10 places to visit in Canada for an unbeatable art experience
Canada abounds with as much amazing art as it has natural beauty. Not surprisingly, some of the most well-known pieces are landscapes by the country’s iconic Group of Seven, while works by indigenous artists that celebrate life on this land provide a unique perspective of place and time.
Public galleries offer top-notch exhibitions and there's even a region you can visit in the province of Quebec that has inspired some of this country’s most evocative work. Starting on the West Coast and ending on the East Coast, here are ten places you shouldn't miss.
Founded in 1931, this Vancouver gallery pays special attention to British Columbia artists and the accomplishments of First Nations artists, as well as those of the Asia Pacific region.
The permanent collection of more than 10,000 pieces features outstanding paintings by Emily Carr. And not to be missed are the photo-conceptual works by distinguished Vancouver-based artists Jeff Wall, Stan Douglas and Ian Wallace.
The Art Gallery of Alberta (AGA) was established in 1924 and has grown to house a collection of over 6,000 objects. Continuous contemporary and historical exhibitions feature paintings, sculpture, installations and photography from Canada, as well as the rest of the world.
The snazzy AGA building is a piece of art itself, designed by Los Angeles-based Randall Stout Architects, Inc. (who won a global architectural competition). It was completed in 2010.
The WAG, founded in 1912, owns nearly 24,000 works of art, from 15th-century European paintings to 21st-century American multimedia.
This impressive gallery also has the largest public collection of contemporary Inuit art in the world with more than 10,730 pieces. Decorative art, including ceramic, metal, glass and textiles, as well as an extensive photography collection round out its offerings.
A 45-minute drive from Toronto, this gallery owns more than 6,400 artworks by Tom Thomson, the Group of Seven, First Nations and their contemporaries. Of special interest are 100,000 works on paper from the Inuit community of Cape Dorset.
The tranquil location on 100 acres offers outdoor paths to the Ivan Eyre Sculpture Garden, the Tom Thomson shack and a cemetery where six Group of Seven members are buried.
The Art Gallery of Ontario was redesigned by Toronto-born architect Frank Gehry in 2008, and one of the most interesting areas is the Galleria Italia where a glass façade floats over a ribbed wooden frame resembling an overturned canoe.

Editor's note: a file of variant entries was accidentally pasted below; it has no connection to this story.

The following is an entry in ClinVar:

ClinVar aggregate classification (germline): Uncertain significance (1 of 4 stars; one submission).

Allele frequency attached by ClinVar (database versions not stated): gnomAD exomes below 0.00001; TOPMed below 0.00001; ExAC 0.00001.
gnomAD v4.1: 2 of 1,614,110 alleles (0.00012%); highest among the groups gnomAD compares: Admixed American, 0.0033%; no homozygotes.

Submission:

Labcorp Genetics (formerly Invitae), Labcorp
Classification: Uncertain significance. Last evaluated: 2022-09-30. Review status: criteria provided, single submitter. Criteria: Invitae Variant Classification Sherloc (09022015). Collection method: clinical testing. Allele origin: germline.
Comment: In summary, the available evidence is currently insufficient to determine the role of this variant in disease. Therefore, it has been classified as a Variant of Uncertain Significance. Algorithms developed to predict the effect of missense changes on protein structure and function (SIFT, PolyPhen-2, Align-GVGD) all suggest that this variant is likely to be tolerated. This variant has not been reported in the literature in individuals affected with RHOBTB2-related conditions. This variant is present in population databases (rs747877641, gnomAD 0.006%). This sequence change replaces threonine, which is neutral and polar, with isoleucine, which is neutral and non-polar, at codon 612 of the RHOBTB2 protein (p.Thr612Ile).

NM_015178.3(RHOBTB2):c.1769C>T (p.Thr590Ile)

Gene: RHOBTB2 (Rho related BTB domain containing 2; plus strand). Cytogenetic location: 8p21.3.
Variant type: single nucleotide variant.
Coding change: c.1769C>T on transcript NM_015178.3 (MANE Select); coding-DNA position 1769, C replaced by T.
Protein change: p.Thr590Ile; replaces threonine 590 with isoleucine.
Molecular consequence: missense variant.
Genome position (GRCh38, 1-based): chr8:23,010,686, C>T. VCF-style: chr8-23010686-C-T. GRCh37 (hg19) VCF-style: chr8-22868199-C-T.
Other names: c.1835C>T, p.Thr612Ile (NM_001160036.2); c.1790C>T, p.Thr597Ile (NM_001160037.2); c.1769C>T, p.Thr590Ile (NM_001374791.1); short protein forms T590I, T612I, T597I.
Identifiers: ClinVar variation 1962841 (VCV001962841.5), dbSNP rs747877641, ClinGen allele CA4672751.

Home to more than 90,000 works of art, the AGO has one of the largest collections of Canadian art in the country. Don’t miss the Henry Moore sculptures and works by the Group of Seven, including Lawren Harris, a favorite of comedian Steve Martin.
Close to the Canadian Parliament buildings, this glass and granite gallery opened in 1988 and was designed by Moshe Safdie. As implied by its name, the gallery has a focus on Canadian art, but also displays pieces by American and European artists, including Andy Warhol.
In the Canadian collection are superb pieces by Canadian greats like Louis-Philippe Hébert, Tom Thomson, the Group of Seven, Emily Carr, and Alex Colville. Outside, a giant spider, Louise Bourgeois's Maman, guards the entrance.
Montreal's largest museum was founded in 1860 and has a collection of more than 41,000 paintings, sculptures, graphic arts, photographs and decorative art objects. The awe-inspiring Claire and Marc Bourgie Pavilion features Quebec and Canadian art, and includes a 444-seat concert hall with windows of Tiffany stained glass.
Revered French Canadian artists such as Jean Paul Lemieux, Clarence Gagnon and René Richard fell in love with this area and immortalized it with their brushstrokes. Painted, photographed, written about in prose and music, Charlevoix’s landscapes nurture the soul.
At the heart of the action is the town of Baie-Saint-Paul with its many galleries and studios. Some not to miss are Galerie D'art Diamant, Maison Rene Richard, Galerie d’art Iris, Atelier Galerie Daniel Froment and Galerie d’art Beauchamp.
Gifted to the people of New Brunswick by Lord Beaverbrook (Sir Max Aitken), the gallery opened to the public in 1959. Focusing on British and Canadian works, the collection includes Pre-Raphaelite paintings as well as those by Canadian artists including Cornelius Krieghoff, Group of Seven, Christopher Pratt, and Bruno Bobak.
With locations in downtown Halifax and Yarmouth, the Art Gallery of Nova Scotia is the largest art museum in Atlantic Canada. The gallery opened in 1908 and its permanent collection holds more than 17,000 works, a highlight of which is the Maud Lewis House and Gallery.